Information Visualization Techniques for Metabolic Engineering
The main purpose of metabolic engineering is the modification of biological systems towards specific goals using genetic manipulations. For this purpose, models are built that describe the stationary and dynamic behaviour of biochemical reaction networks inside a biological cell. Based on these mode...
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|Summary:||The main purpose of metabolic engineering is the modification of biological systems towards specific goals using genetic manipulations. For this purpose, models are built that describe the stationary and dynamic behaviour of biochemical reaction networks inside a biological cell. Based on these models, simulations are carried out with the intention to understand the cell's behaviour. The modeling process leads to the generation of large amounts of data, both during the modeling itself and after the simulation of the created models. The manual interpretation is almost impossible; consequently, appropriate techniques for supporting the analysis and visualization of these data are needed.
The purpose of this thesis is to investigate visualization and data mining techniques to support the metabolic modeling process. The work presented in this thesis is divided into several tracks:
-Visualization of metabolic networks and the associated simulation data.
Novel visualization techniques will be presented, which allow the visual exploration of metabolic network dynamics, beyond static snapshots of the simulated data plots. Node-link representations of the metabolic network are animated using the time series of metabolite concentrations and reaction rates. In this way, bottlenecks and active parts of metabolic networks can be distinguished.
Additionally, 3D visualization techniques for metabolic networks are explored for cross-free drawing of the networks in 3D visualization space. Steerable drawing of metabolic networks is also investigated. In contrast to other approaches for drawing metabolic networks, user guided drawing of the networks allows the creation of high quality drawings by including user feedback in the drawing process.
-Comparison of XML/SBML files.
SBML (Systems Biology Markup Language) has become ubiquitous in metabolic modeling, serving the storage and exchange of models in XML format. Generally, the modeling process is an iterative task where the next generation model is a further development of the current model, resulting in a family of models stored in SBML format. The SBML format, however, includes a great deal of information, from the structure of the biochemical network to parameters of the model or measured data.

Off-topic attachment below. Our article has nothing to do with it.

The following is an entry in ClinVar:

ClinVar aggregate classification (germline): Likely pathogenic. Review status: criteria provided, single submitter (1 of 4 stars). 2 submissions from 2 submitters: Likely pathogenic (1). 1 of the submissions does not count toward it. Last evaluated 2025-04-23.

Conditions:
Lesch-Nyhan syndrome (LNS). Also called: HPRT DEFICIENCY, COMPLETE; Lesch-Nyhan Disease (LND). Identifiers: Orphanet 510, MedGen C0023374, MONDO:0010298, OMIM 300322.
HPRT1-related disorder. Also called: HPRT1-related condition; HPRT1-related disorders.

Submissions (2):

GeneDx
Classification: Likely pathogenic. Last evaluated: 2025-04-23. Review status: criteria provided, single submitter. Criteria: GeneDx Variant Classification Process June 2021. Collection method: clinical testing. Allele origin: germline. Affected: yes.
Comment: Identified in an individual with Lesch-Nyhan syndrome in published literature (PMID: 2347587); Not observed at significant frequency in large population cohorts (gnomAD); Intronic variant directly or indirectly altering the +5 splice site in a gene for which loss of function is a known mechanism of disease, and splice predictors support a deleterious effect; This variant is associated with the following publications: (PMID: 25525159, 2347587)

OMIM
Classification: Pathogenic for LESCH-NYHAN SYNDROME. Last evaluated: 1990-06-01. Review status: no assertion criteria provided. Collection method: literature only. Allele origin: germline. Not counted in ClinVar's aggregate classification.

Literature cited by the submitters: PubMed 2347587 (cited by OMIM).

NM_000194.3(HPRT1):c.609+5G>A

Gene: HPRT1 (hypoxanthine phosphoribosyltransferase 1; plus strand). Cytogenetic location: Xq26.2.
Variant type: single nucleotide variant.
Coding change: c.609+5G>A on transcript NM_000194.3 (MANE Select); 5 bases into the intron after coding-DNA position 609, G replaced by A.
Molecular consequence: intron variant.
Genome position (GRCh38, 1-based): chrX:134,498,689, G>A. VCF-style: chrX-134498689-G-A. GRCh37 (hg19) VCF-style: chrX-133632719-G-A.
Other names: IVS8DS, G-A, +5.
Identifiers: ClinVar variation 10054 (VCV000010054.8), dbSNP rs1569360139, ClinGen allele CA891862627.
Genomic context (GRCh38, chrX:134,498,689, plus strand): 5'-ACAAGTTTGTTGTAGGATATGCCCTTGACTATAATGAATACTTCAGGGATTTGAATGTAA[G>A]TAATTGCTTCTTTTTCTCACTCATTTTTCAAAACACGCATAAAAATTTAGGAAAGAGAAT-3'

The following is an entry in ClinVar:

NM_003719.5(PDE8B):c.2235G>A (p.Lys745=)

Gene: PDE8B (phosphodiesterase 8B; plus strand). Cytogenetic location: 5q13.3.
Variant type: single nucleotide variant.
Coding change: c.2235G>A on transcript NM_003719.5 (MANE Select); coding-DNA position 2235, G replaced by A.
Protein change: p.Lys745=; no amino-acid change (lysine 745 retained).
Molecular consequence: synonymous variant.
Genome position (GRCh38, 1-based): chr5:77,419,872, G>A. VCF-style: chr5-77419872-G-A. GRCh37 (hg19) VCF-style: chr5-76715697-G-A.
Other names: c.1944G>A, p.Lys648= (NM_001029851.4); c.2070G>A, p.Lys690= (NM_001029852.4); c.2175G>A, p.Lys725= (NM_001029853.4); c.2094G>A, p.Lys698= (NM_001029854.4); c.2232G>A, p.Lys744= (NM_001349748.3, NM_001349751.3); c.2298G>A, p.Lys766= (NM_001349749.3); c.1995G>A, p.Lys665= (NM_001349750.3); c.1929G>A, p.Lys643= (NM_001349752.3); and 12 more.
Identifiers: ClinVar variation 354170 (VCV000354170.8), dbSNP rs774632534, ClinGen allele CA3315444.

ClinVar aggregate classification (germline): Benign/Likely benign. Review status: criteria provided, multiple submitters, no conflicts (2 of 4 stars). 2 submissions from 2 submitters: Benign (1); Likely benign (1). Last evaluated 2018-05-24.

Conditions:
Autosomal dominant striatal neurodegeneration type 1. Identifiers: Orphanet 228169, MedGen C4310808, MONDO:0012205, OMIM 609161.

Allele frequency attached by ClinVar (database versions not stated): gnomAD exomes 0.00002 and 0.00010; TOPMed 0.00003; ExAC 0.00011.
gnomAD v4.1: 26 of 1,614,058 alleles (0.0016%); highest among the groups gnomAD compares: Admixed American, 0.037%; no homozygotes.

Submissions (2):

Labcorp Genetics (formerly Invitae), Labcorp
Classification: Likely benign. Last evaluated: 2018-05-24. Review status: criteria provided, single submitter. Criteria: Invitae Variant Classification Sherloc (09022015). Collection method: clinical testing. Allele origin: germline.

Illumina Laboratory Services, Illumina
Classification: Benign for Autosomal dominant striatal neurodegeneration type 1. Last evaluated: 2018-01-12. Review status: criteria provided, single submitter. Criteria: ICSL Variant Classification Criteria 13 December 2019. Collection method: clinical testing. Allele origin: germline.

Consequently, the CustX-Diff algorithm for a customizable comparison of XML files will be introduced. By customizing the comparison process through the specification of XPath expressions, an adaptable change detection process is enabled. Thus, the comparison process can be focused on specific parts of a XML/SBML document, e.g. on the structure of a metabolic network.
-Visual exploration of time-varying sensitivity matrices.
Sensitivity analysis is a special method used in simulation to analyze the sensitivity of a model with respect to its parameters. The results of sensitivity analysis of a metabolic network are large time-varying matrices, which need to be properly visualized.
However, the visualization of time-varying high-dimensional data is a challenging problem. For this purpose, an extensible framework is proposed, consisting of existing and novel visualization methods, which allow the visual exploration of time-varying sensitivity matrices. Tabular visualization techniques, such as the reorderable matrix, are developed further, and algorithms for their reordering are discussed. Existing and novel techniques for exploring proximity data, both in matrix form and projected using multi-dimensional scaling (MDS), are also discussed. Information visualization paradigms such as focus+context based distortion and overview+details are proposed to enhance such techniques.
-Cluster ensembles for analyzing time-varying sensitivity matrices.
A novel relationship-based cluster ensemble, which relies on the accumulation of the evolving pairwise similarities of objects (i.e. parameters) will be proposed, as a robust and efficient method for clustering time-varying high-dimensional data. The time-dependent similarities, obtained from the fuzzy partitions created during the fuzzy clustering process, are aggregated, and the final clustering result is derived from this aggregation.|